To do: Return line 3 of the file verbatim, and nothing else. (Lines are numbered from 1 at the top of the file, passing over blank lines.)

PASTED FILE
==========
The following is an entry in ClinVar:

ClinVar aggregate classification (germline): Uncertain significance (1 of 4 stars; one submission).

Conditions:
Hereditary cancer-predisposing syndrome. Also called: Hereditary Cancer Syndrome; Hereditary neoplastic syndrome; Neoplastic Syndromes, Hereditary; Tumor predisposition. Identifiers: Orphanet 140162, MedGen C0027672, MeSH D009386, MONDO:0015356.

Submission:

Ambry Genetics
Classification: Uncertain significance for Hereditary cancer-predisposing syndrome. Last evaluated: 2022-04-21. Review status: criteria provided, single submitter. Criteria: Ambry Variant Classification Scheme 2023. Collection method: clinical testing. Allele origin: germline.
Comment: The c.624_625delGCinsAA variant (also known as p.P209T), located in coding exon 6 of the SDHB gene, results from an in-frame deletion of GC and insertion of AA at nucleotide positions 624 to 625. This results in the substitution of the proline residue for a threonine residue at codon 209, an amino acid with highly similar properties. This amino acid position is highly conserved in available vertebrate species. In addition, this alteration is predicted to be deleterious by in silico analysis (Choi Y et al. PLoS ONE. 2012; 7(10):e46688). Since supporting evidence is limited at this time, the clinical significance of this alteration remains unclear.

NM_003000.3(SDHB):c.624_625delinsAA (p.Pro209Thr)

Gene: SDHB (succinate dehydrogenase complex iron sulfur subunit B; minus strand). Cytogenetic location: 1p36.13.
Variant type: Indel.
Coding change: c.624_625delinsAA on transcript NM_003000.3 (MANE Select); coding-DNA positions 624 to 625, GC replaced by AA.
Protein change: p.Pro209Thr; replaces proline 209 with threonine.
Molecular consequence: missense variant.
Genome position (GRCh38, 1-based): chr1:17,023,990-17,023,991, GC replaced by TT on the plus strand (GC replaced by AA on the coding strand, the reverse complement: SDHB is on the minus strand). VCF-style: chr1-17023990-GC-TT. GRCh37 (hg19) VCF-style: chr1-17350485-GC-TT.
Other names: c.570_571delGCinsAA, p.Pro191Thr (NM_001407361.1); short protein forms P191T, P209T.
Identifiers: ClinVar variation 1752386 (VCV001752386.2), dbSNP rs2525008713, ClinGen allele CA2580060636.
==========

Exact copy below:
Conditions: